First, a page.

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Old 08-23-2009, 04:32 PM   #1
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Default Making Bread with yeast cake.

I'd like to know if anyone has made bread with their yeast cake. I work at a culinary school, and one of the bakers and I are experimenting. The yeast cake is sitting over the weekend so we can siphon of the liquid and just get yeast (so we can acurately measure). I've heard of people using the grains to make bread, but never the yeast. Anyone have any comments on this? Can't wait for some BeerBread!!!

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Old 08-23-2009, 04:44 PM   #2
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I have made pizza dough with the yeast. I probably used too much... Actually, I used the liquid at the bottom of my primary, which had yeast in it as well.

The dough rose well but tasted very much like beery/yeasty dough.

I would play around with yeast quantities and you'll probably come up w/ something good.

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Old 08-23-2009, 07:55 PM   #3
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Great reply. Thanks pnj. I guess beer and pizza go hand in hand. Anybody else?

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Old 08-24-2009, 02:55 PM   #4
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We've done pretzels with beer. The recipe says it's supposed to be from an unfiltered "yeasty" beer, however ours usually comes out pretty clear from the keg and the dough doesn't rise much (it's only a 1 hour rest anyways I think). They always taste good, so I'm a big fan.

I haven't tried using yeast, but considering that the cake is full of dead yeast (as well as some of the viable stuff) - I'm not sure how well it will work out with the rise and taste when some of it's not the "cream of the crop" yeast.

Good luck and let us know how it turns out.

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Old 08-24-2009, 04:05 PM   #5
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arent most yeast cakes that bakers use from breweries? you might want to wash the yeast cake first and then use it.

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Old 08-24-2009, 04:21 PM   #6
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I've made some baguettes with it - turned out pretty good.

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Old 08-24-2009, 04:52 PM   #7
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Quote:
Originally Posted by jbreiding View Post
arent most yeast cakes that bakers use from breweries? you might want to wash the yeast cake first and then use it.

I don't know of any commercial operations still using this supply of yeast, only small scale applications in brewpubs, small bakeries.


The best application in my opinion is to use the spent grains from the mash... it makes fantastic bread. The yeast itself, if washed, adds some character depending on the strain. I like to proof the yeast with some sugar to get it roused, then add it in.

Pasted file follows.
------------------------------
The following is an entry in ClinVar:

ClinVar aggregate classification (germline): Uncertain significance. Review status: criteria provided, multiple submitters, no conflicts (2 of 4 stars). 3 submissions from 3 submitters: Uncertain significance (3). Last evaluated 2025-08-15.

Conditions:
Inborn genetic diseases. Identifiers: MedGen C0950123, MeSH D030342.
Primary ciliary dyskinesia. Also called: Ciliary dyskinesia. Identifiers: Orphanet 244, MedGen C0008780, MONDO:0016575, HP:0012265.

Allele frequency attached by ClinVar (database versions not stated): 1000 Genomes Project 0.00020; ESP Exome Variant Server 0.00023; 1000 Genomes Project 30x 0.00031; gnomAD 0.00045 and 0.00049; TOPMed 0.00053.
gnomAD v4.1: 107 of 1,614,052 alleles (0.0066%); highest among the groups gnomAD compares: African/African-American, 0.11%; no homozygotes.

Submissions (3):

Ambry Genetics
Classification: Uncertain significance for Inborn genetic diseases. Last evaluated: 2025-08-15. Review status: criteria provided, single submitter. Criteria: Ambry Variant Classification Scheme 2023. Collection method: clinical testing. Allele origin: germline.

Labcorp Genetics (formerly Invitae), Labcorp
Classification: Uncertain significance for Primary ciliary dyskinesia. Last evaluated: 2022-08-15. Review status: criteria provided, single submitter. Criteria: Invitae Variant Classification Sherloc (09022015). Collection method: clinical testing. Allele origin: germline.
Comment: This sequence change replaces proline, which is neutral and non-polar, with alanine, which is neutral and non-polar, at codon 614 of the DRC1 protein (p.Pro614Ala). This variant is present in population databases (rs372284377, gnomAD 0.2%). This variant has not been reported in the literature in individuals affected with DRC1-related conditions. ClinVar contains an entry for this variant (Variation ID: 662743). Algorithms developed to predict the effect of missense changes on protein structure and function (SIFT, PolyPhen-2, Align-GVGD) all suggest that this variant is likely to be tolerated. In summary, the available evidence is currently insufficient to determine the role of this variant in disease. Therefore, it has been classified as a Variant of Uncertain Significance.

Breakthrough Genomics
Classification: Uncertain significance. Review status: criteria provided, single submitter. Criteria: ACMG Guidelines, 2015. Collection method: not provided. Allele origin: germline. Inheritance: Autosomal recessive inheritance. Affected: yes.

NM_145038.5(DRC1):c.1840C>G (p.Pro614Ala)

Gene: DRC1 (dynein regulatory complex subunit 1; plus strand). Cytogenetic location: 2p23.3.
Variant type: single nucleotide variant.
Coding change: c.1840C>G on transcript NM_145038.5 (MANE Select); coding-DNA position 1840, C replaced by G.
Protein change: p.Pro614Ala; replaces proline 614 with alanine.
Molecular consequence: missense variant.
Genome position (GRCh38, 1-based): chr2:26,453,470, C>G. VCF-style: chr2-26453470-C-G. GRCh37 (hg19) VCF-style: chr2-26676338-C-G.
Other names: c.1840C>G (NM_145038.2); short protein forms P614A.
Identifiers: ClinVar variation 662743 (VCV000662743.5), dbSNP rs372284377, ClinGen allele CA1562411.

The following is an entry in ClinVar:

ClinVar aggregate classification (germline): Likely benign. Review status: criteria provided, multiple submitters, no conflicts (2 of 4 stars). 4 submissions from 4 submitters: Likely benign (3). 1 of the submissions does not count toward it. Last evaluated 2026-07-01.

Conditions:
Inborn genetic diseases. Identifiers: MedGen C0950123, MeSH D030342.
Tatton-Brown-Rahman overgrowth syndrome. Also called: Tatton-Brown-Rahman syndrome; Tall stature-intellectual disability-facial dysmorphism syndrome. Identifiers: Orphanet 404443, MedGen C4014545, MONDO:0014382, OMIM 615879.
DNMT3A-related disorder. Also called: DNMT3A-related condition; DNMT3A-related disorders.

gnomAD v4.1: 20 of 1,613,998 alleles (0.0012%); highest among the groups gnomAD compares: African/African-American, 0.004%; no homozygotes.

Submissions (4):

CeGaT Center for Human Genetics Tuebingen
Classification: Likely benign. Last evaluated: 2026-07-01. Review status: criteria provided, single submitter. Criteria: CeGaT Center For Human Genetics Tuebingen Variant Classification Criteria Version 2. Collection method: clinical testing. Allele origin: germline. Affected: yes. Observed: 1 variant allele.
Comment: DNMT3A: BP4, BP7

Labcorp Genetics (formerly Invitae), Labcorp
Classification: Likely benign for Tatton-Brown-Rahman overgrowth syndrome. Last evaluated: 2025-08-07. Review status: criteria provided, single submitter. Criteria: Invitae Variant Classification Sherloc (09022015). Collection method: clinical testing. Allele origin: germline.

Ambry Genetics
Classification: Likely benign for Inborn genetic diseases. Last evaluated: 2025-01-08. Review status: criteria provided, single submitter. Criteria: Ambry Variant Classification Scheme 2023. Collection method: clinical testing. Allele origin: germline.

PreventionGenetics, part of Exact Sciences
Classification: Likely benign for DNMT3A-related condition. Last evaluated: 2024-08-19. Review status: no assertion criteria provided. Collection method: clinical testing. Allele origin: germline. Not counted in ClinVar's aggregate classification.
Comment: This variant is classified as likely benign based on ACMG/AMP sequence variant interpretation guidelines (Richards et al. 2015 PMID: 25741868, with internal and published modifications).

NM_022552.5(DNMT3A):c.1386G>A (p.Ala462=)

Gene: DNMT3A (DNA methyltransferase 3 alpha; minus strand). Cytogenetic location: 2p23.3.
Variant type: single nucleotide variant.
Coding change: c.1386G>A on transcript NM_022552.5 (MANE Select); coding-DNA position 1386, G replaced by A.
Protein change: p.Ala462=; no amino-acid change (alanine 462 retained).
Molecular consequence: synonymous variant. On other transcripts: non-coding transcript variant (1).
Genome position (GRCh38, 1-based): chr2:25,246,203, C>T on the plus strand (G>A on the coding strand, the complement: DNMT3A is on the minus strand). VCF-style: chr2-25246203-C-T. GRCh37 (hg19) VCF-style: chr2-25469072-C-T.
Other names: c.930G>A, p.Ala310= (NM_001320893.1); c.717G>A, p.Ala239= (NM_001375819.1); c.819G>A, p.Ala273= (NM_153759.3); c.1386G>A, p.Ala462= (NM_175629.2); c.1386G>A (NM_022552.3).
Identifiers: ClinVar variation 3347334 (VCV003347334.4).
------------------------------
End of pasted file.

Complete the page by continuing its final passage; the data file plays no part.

There is also beer bread... which is a denser bread using the carbonation in the beer for a little leavening.

Chris... what strain did you use for the loaves you did?
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Old 09-02-2009, 06:29 PM   #8
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After I wash my yeast from a batch I usually take the trub and all that didn't get reserved and make a sponge with more water, flour and a tbsp or two of sugar. The following day I discard half and feed the sponge again. Around the third day the sponge generally is very active and after discarding and adding has removed allot of the obnoxious odors associated with the beer (hoppy,alcoholic,etc), I then proceed to make the dough. I let it rise for another 6-8 hours then shape into a loaf and allow to rise 20 mins to an hour and then pop it in the oven. The bread tends to be a darker color, but has an overall excellent and unique flavor/profile.

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Old 10-01-2009, 01:37 AM   #9
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Today I pulled one of my mason jars of saved washed Wyeast 1214 (Belgian Abbey) from the fridge, and used it to make a batch of bread. The dough didn't rise as fast as it normally does, but it eventually took off. I took half the dough, made a couple of dough balls, and stuck them in the fridge to use later for pizza. The other half I shaped into a few hamburger buns, which I plan to use later this evening to make juicy lucys.

I was expecting some of the typical Belgian fruity esters to come out in the dough, but to be honest it doesn't smell any different than usual.

UPDATE:

Upon baking the hamburger buns the kitchen filled with a sort of sweet, spicy aroma that I can't attribute to anything but the yeast. Definitely not my typical bread aroma.

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Old 10-02-2009, 04:44 PM   #10
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I used a packet of dried nottingham I found in my fridge to make a sourdough starter. After feeding it for about a week I finally used it to make bread, although like many others have said it doen't rise very much (apparently neither does a regular sourdough starter). I made the dough and let it rise, covered for several hours at room temp. When I finally baked it and tried a peice it was nicely sour, but there was a fruity character to it that could only be from the english yeast esters. I'm still cultivating it, so hopefully I can retain those cool flavors from the yeast in future breads.

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